Objective: Identify and assess the external factors that may have an impact on an organization, a plan, or a situation.
PHASE: 1 | Getting organized and situation analysis
SUB-PHASE: 1.5 | Situation analysis
- When you are beginning to launch a new strategic plan or are entering a new area, where the local environment is not fully clear.
- When you need to anticipate and “map” the principle external factors that could affect your plans.
All levels of government; civil society; and business organizations
The organization carrying out the analysis itself
There are five main steps in the PESTLE analysis:
Step 1: Brainstorm and list key issues that are outside of the organization’s control.
Step 2: Identify the implications of each of these key issues.
Step 3: Rate the relative importance of each of the key issues to the organization, using a scale. For example, the scale might include the following levels: critical; extensive; important; significant; moderate; and minor significance.
Step 4: Rate the likelihood of the impacts actually occurring, using a scale. This scale may include the following categories: certain; very likely; likely; possible; unlikely; extremely unlikely to occur.
Step 5: List the implications if the issues identified in step 1 do indeed occur (first four categories in the scale in step 4).
Issues to consider as part of the six PESTLE factors include, but are not limited to, the following:
Political issues include changes in government policy; changes in personalities within government (at all levels); other factors affecting legislation or new legislation; bureaucracy; and corruption.
Economic factors comprize the overall macro-economic (in)stability and trends; macro-economic factors such as employment; inflation; and interest rates; energy sources; the quality of infrastructure; the price of goods and commodities; taxes, levies and duties; exchange rates; cost of living; ease of doing business; and availability of credit.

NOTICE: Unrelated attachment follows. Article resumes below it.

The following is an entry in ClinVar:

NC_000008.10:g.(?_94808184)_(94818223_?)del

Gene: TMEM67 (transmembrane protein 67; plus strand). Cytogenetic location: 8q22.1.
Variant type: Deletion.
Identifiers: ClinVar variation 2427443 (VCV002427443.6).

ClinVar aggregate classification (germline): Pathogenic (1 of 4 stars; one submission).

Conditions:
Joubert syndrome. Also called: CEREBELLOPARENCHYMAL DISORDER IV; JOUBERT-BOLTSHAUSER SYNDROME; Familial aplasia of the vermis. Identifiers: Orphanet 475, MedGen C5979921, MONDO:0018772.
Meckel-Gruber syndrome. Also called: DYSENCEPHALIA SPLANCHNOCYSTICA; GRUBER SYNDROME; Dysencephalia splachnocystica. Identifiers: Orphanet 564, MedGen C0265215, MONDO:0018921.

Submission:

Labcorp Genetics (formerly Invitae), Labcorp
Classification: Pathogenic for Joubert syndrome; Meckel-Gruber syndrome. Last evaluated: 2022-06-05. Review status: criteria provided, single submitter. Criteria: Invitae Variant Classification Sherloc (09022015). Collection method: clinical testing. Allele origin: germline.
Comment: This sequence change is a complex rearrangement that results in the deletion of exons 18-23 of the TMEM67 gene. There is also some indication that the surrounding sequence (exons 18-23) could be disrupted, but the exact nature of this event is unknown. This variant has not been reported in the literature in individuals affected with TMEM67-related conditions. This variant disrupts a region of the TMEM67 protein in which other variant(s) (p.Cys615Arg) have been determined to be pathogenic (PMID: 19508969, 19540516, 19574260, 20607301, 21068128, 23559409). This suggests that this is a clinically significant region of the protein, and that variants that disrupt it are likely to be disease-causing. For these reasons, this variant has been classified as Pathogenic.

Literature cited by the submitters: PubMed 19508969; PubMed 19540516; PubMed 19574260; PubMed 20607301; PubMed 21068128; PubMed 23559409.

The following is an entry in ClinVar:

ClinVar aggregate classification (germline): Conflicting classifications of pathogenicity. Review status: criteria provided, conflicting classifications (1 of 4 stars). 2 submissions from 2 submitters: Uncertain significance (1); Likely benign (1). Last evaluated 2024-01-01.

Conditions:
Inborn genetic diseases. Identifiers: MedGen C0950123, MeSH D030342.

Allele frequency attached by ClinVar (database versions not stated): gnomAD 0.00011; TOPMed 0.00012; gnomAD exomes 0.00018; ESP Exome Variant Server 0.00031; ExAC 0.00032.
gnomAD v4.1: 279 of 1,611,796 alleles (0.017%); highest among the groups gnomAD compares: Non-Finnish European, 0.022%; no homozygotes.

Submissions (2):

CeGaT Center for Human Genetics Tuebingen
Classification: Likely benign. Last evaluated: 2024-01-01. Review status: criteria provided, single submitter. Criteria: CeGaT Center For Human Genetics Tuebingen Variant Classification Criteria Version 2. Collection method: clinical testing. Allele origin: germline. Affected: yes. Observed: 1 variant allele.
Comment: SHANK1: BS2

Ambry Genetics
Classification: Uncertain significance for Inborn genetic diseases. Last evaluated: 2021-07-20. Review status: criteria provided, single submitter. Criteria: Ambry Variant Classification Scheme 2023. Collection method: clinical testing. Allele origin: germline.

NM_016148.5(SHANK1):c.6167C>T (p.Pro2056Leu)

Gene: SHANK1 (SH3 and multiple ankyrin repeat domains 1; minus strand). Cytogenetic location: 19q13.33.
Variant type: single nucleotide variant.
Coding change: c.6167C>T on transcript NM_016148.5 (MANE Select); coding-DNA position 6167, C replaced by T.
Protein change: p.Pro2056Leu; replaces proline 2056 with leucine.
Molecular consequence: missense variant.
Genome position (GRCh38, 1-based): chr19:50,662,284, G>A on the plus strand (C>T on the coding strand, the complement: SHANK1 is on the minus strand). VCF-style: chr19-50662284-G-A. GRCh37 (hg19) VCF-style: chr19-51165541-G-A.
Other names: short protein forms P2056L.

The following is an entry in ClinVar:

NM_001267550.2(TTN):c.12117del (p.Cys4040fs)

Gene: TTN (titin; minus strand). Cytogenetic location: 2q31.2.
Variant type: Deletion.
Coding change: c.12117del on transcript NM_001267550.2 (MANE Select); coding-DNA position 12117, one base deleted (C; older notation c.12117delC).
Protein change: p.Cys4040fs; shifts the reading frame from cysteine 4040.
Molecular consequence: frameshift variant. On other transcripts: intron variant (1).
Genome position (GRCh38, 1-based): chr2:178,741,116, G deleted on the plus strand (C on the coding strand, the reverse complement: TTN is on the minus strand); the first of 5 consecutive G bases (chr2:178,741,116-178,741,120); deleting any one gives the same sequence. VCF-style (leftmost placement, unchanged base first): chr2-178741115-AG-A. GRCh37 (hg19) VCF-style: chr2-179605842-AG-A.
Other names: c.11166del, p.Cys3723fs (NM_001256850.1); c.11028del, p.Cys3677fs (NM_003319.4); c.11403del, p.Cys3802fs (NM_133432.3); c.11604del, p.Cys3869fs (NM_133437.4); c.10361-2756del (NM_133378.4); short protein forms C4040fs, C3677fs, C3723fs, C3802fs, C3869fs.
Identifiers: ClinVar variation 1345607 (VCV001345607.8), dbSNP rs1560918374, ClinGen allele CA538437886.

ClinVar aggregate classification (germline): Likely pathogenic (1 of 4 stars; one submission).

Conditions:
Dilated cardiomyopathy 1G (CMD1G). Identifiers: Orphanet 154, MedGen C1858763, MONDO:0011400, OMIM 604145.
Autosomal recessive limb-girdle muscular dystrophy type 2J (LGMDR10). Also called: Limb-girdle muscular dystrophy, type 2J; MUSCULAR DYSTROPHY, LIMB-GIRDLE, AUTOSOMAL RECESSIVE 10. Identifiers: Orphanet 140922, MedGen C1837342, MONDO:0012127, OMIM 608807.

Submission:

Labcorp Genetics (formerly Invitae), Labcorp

Social factors include cultural and social conventions, traditions and beliefs, as well as social (in)stability and trends; patterns of (in)equality; and education levels.
Technological issues comprize the pace of change in technology; new technologies and innovations; manufacturing and data infrastructure including network coverage; and user/consumer patterns and behaviours.
Legal factors to consider include existing and new legislation; regulations and regulatory bodies; the performance of courts; and the overall legislative climate.
Environmental factors include the topography; geographical location; weather and climate; quality of environmental resources; natural disasters; extent of susceptibility to disasters; and resilience.
In addition to these general factors outlined above, every individual country, city or environment has its own specific PESTLE issues that need to be considered as part of the analysis.
- Simple, easy to use and comprehend framework for analysis of complex realities.
- Encourages strategic thinking within the organisation, as a basis for strategic planning.
- Can lead to over-simplification of complex realities, if the analysis is not done well or good data is not available.
- Needs to be updated regularly in order for the analysis to remain relevant as a basis for strategic planning.
There are several different forms of PESTLE analysis that may include fewer or more than the 6 factors described here. Additional variations include, for example:
STEP: Strategic Trend Evaluation Process
STEEPLE: Social, Technological, Economic, Ethical, Political, Legal and Environmental analysis.
STEEPLED: Social, Technological, Economic, Ethical, Political, Legal, Environmental and Demographic analysis.
These other variations all use the same underlying method as PESTLE.
Generally accessible documents:
Free Management E-Books (FME) (2013) The PESTLE analysis : strategy skills, [Summary of Newton, P. and Bristol, H. PESTLE analysis, s.l., Free Management E-Books (FME)].
Mullerbeck, E. (2015) SWOT and PESTEL, In: Arivananthan, M. 2015. Knowledge exchange toolbox : groups methods for sharing, discovery and co-creation, New York, UNICEF, pp. 136-147.